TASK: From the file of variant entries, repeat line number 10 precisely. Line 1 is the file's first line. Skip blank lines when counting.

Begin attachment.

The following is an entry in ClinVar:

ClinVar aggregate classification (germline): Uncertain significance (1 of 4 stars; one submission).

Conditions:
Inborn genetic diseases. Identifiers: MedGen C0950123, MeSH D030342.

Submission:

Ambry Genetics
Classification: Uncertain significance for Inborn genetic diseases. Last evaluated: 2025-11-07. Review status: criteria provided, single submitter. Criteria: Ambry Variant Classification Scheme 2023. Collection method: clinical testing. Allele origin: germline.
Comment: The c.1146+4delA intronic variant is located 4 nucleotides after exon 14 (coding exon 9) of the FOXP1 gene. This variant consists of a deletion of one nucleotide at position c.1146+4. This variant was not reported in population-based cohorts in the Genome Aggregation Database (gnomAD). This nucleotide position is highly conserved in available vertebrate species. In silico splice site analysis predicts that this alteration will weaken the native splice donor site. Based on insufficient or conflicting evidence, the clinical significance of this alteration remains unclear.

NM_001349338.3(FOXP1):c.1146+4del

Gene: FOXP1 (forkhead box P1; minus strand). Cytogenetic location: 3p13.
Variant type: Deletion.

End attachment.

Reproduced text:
Gene: FOXP1 (forkhead box P1; minus strand). Cytogenetic location: 3p13.